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TN Unemployment Rate Drops to 6.6% in December

Press release from the Tennessee Department of Labor & Workforce Development; January 22, 2015:

Fourth Consecutive Decrease of State Unemployment Rate

NASHVILLE – Tennessee Labor & Workforce Development Commissioner Burns Phillips announced today the Tennessee preliminary unemployment rate for December was 6.6 percent, two-tenths of one percentage point lower than the November revised rate of 6.8 percent. The U.S. preliminary rate for December was 5.6 percent, also falling two-tenths of one percentage point from the prior month.

Economic Summary

  • Over the past year, Tennessee’s unemployment rate decreased from 7.7 percent to 6.6 percent while the national rate declined from 6.7 percent to 5.6 percent.
  • Total nonfarm employment increased 12,500 jobs from November to December. The largest increases occurred in trade/transportation/utilities, manufacturing, and mining/logging/construction.
  • Over the year, nonfarm employment increased 66,200 jobs. The largest increases occurred in professional/business services, trade/transportation/utilities, and mining/logging/construction.

Cohen Renews Push for Federal Effort to Reduce Veteran Unemployment

Press release from U.S. Rep. Steve Cohen, D-Tenn. 09; January 14, 2015:

[MEMPHIS, TN] – Congressman Steve Cohen (TN-09) today introduced the Putting Our Veterans Back to Work Act to help reduce veteran unemployment and train our nation’s heroes for the good-paying, high-demand jobs being created by innovative American small businesses. Congressman Cohen’s legislation would reauthorize the Veterans Retraining Assistance Program (VRAP), which helps train unemployed veterans for careers in high-demand occupations, through 2018.

“Our nation’s veterans put their lives on the line to secure our freedom and our safety,” said Congressman Cohen. “We must do all that we can to repay their sacrifices and help them get back on their feet when they return home. I am proud to introduce the Putting Our Veterans Back to Work Act to make sure that unemployed veterans have access to the support they need to find good-paying jobs in our 21st century economy.”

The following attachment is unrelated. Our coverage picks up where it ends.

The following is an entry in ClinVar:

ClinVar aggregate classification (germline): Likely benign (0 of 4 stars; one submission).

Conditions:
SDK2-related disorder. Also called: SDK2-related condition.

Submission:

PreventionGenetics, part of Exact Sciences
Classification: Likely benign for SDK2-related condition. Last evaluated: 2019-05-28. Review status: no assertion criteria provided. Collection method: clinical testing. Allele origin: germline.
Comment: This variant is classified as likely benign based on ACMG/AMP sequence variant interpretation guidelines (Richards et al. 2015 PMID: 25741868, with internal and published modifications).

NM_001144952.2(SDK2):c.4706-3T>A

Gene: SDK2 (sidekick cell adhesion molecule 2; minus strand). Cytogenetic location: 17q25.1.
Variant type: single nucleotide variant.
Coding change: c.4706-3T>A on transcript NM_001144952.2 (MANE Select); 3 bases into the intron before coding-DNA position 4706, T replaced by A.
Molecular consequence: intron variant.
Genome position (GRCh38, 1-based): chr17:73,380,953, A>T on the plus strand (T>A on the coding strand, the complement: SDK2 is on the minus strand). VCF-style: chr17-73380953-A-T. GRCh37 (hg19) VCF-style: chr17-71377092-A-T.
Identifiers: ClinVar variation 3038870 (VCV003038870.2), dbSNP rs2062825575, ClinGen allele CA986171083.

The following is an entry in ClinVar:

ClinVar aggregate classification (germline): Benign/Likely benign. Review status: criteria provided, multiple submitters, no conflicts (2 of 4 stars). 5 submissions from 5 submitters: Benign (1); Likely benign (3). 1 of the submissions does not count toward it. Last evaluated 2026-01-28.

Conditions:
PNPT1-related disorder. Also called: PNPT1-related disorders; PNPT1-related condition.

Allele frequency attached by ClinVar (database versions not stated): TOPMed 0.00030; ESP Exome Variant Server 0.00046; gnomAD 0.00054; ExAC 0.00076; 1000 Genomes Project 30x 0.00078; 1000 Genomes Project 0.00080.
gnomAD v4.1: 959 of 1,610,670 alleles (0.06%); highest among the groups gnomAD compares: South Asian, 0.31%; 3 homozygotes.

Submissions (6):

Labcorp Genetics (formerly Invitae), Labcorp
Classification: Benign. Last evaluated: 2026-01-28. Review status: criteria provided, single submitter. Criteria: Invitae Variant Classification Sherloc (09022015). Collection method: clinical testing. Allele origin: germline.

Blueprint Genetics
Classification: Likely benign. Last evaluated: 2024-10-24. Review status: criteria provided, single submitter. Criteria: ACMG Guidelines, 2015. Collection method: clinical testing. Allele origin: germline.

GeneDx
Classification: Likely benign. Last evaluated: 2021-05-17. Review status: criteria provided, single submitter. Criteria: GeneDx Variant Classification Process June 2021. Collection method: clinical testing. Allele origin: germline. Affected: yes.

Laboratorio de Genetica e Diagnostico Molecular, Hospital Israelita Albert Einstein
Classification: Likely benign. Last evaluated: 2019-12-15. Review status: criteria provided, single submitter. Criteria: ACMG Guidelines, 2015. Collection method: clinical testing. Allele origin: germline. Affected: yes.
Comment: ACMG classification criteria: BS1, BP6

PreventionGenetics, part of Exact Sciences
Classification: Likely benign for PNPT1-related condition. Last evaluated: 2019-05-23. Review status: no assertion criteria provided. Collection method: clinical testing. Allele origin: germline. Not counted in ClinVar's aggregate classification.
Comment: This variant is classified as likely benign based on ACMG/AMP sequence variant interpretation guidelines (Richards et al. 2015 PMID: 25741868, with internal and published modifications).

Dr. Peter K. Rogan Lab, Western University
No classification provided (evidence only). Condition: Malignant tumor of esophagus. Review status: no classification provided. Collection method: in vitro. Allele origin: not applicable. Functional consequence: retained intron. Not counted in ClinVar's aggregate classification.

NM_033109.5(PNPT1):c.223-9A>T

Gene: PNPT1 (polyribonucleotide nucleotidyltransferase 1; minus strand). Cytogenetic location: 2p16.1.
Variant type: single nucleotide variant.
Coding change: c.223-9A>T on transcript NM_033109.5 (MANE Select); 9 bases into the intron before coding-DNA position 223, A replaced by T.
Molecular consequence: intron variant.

VRAP was created by the VOW to Hire Heroes Act of 2011to help unemployed veterans access educational training programs that could lead to high-demand occupations including management, business and financial operations, protective service, healthcare, transportation, and many others. While the Department of Veterans Affairs (VA) approved more than 126,000 applications from veterans seeking to enter the program, only 76,000 were enrolled before the program’s authorization expired last year. VRAP offered up to 12 months of training assistance to unemployed Veterans who:

  • Were at least 35 but no more than 60 years old
  • Were unemployed on the date of application
  • Received an other than dishonorable discharge
  • Were not eligible for any other VA education benefit program (e.g.: the Post-9/11 GI Bill, Montgomery GI Bill, Vocational Rehabilitation and Employment Assistance)
  • Were not in receipt of VA compensation due to unemployability
  • Were not enrolled in a federal or state job training program

Congressman Cohen’s Putting Our Veterans Back to Work Act is cosponsored by U.S. Representatives Karen Bass (CA-37), Madeleine Bordallo (Guam-AL), David Cicilline (RI-01), Hank Johnson (GA-04), Robin Kelly (IL-02), Alan Lowenthal (CA-47), Gregory Meeks (NY-05), George McGovern (MA-02), Eleanor Holmes Norton (DC-AL), Charles Rangel (NY-13), Bobby Rush (IL-01), Jose Serrano (NY-15), Niki Tsongas (MA-03), and Peter Welch (VT-AL).

Government Jobs Shrinking Under Last Two Years of Haslam

In a blog post Wednesday examining the state’s ascending unemployment rate, Ed Arnold at the Memphis Business Journal pointed out that the biggest loss of jobs has come from the government sector.

Tennessee’s unemployment rate for August 2014 was 7.4 percent — 1.1 percent lower than the 2013 rate, which was unchanged from August 2012’s rate of 8.5 percent. However, the most recent unemployment numbers also represent a 1.1 percent increase from this April’s rate of 6.3 percent.

As the MBJ piece explains, although several employment sectors have shed jobs in recent months only three have a smaller workforce than in fall of 2013 — information, education and government.

Information and education both lost 1,300 workers.

The government workforce, which saw an increase in nearly 7,000 employees between 2011 and 2012, had declined by 11,600 workers in 2013, according to Tennessee Department of Labor and Workforce Development figures. That fall continued through 2014, with a loss of 6,700.

Tennessee Gov. Bill Haslam’s proposed 2014-15 budget also included a reduction of 664 state employee positions, 100 of which were not vacant.

Haslam, a former Knoxville mayor whose family founded the Pilot Flying J truck stop chain, has made it a top goal of his administration to streamline state government, making it more efficient and business-like.

In 2012 the General Assembly passed civil service reform legislation, pushed by Haslam, that granted the state more freedom in hiring and firing practices, as well as to reward performance over seniority.

TN Unemployment Ticks Up Slightly in May

Press release from the Tennessee Department of Labor and Workforce Development; June 19, 2014:

NASHVILLE – Tennessee Labor & Workforce Development Commissioner Burns Phillips announced today the Tennessee preliminary unemployment rate for May is 6.4%, a tenth of one percentage point higher than the 6.3% April revised rate. The U.S. preliminary rate for May is 6.3%, same as the U.S. April revised rate.

Economic Summary: